17 November 2010 | by (United States) – See all my reviews

Sometimes (even oftentimes) in the world of film criticism, the word "triumphant" is thrown around. It's often used to describe a film, perhaps more often a performance. I've certainly used it; it's a term I like to pull out when a film seems to go beyond the call of duty. When it's more than art, entertainment, or a combination of both. When the story, images, and characters pop off the screen and go with you, and the lasting impression left on you means something more than having killed a couple hours in a big, dark room with a bunch of strangers. Now, after watching 127 Hours, I feel I've never used "triumphant" in the correct critical context before.

James Franco's performance is simply astounding. He, as an actor, is triumphant because his character is, and because he delves into what it means to be bringing this incredible story to life on the big screen for mass consumption. This is a tough role - Franco is basically putting on a one-man show, and he does so elegantly. We feel Aron Ralston's pain because Franco feels his pain and shows it in every line of his face, verbalizes it with every sigh, and lets it control him even as he battles to take control back and find a way out of his dire situation.

It's pure, masterful art. Franco is simply flawless. Trapped by the boulder, much of his performance lies in his facial expressions, and he is able to deftly switch from desperation to comedy to a brutal will to survive, all while being barely able to move. I've rarely been so impressed by an actor's work; Franco is wholly deserving of the Oscar.

Danny Boyle's kinetic, energetic direction is a perfect match for Franco's easy-going goofiness, and even when the film becomes grounded in the narrow canyon where Ralston was trapped, Boyle always keeps things interesting. He and co-writer Simon Beaufoy weave flashbacks and hallucinations into Ralston's dilemma to great, heart-breaking effect, and the premonition that drives Ralston to finally dive whole-heartedly into amputating his own arm is breath-taking in its tenderness.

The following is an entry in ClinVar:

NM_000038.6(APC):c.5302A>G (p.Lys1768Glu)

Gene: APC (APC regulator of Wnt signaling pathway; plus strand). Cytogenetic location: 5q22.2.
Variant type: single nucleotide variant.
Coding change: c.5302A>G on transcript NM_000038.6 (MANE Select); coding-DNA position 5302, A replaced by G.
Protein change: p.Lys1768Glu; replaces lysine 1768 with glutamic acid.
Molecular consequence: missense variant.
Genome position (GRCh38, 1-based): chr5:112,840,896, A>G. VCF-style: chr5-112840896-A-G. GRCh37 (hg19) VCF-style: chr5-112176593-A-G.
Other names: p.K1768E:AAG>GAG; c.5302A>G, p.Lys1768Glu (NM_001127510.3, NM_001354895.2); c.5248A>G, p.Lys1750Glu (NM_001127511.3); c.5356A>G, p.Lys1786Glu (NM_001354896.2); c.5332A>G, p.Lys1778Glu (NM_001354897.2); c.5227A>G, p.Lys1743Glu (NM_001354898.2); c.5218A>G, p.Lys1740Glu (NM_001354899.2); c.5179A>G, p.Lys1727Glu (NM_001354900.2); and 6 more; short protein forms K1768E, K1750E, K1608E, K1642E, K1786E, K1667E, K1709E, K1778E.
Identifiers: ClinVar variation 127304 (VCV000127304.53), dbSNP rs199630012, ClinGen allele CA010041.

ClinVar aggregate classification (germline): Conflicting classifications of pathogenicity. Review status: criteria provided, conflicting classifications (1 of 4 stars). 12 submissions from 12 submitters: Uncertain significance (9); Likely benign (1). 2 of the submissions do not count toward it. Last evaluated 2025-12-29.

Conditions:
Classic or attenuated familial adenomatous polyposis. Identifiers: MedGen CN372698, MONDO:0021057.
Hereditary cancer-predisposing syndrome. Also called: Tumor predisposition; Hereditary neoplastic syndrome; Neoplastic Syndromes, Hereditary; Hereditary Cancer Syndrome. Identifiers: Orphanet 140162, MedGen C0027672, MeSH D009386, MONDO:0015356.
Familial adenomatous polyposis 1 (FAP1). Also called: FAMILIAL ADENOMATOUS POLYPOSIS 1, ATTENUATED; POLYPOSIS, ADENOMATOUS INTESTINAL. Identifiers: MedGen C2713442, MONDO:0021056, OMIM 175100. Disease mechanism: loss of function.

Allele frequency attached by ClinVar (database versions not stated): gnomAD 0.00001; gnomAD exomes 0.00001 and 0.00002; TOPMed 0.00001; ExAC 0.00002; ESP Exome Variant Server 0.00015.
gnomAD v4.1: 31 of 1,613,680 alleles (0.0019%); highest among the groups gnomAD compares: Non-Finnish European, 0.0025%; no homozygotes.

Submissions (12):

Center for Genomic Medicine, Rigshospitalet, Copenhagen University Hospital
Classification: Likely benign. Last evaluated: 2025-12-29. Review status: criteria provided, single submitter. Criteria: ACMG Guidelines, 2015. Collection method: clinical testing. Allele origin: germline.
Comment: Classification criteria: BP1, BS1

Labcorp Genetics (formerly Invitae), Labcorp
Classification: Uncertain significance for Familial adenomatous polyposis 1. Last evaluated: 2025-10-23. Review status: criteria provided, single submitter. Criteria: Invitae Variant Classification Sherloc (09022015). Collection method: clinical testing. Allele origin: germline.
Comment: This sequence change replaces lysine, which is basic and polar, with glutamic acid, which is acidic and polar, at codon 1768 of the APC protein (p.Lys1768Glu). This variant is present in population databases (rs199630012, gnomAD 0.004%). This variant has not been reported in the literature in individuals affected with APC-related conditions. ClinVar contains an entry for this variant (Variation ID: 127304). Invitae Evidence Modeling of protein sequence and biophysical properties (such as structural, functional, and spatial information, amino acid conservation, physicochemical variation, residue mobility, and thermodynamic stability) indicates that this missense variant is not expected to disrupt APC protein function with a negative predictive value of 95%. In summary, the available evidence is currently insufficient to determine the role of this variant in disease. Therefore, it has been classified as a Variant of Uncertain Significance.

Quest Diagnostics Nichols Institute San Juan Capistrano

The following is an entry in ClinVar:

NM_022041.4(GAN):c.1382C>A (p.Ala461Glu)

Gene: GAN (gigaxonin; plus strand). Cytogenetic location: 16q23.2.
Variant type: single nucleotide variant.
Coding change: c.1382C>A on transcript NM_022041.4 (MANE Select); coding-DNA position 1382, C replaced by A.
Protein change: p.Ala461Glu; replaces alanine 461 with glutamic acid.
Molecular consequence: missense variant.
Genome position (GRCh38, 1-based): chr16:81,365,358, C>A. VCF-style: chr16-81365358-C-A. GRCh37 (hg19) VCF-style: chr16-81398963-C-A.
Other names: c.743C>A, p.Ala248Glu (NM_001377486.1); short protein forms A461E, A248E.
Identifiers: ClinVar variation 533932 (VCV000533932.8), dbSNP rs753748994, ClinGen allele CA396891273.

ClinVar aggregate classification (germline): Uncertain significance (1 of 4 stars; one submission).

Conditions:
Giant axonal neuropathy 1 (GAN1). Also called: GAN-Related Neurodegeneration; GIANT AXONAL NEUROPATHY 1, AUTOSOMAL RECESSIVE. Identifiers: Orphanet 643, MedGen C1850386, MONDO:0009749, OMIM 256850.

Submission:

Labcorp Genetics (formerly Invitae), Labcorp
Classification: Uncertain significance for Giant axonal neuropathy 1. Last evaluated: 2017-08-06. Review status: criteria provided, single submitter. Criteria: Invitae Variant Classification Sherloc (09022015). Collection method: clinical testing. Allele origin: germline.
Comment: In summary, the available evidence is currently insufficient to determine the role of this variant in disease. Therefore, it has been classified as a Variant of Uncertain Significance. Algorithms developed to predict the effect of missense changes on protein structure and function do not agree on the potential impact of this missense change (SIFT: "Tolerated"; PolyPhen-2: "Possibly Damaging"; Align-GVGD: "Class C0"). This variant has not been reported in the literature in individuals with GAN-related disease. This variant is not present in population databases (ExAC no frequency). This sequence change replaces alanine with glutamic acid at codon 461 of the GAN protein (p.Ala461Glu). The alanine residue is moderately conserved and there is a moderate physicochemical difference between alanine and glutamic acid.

Also impressive is Enrique Chediak and Anthony Dod Mantle's cinematography. Instead of letting the confined space limit their camera techniques, they tackle every possible angle, often bringing the audience uncomfortably close to the action. Shots through the bottom of Ralston's water bottle mark time and heighten the sense of urgency. The addition of home movie-style footage brings Ralston even closer to the audience; when he expresses his delayed gratitude to his family, you'll likely find yourself thinking about the last time you told your parents how much you love them. It's a great device, and is put to best use in one of the film's funniest scenes, when Ralston interviews himself Gollum-style. The combination of the dark humor, varied cinematography, and Franco's impressive facial dexterity pitch the scene perfectly; it's a lighter moment that is nevertheless grounded in the gravity of the situation.

Complementing and combining Chediak and Mantle's beautiful shots is Jon Harris's dynamic editing. The use of split-screen is particularly brilliant, put to use in innovative ways throughout the film: the bookend sequences mark Ralston's departure from and return to society, and the technique in general represents the multiple facets of a seemingly simple tale. Yes, when it comes down to it, 127 Hours is a film about a mountain climber who gets stuck under a boulder and has to cut off his own arm. But it's so much more than that. It's about a man overcoming the physical, emotional, and intellectual strains of an unthinkable situation. It's about responsibility, love, and the will to live. Above all, it's about the triumph of the human spirit, show more clearly and beautifully here than in any other film I can think of.


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OK The guy went through hell ecky-684-830837
Stupid 'turn-on' scene Anton_Kolk
One of the worst movies ever... consciousness
Alternate Titles For 127 Hours MierdaDeToro
Would it really have a made a difference.... corey-cale
Another question about the arm scene... kevinw8305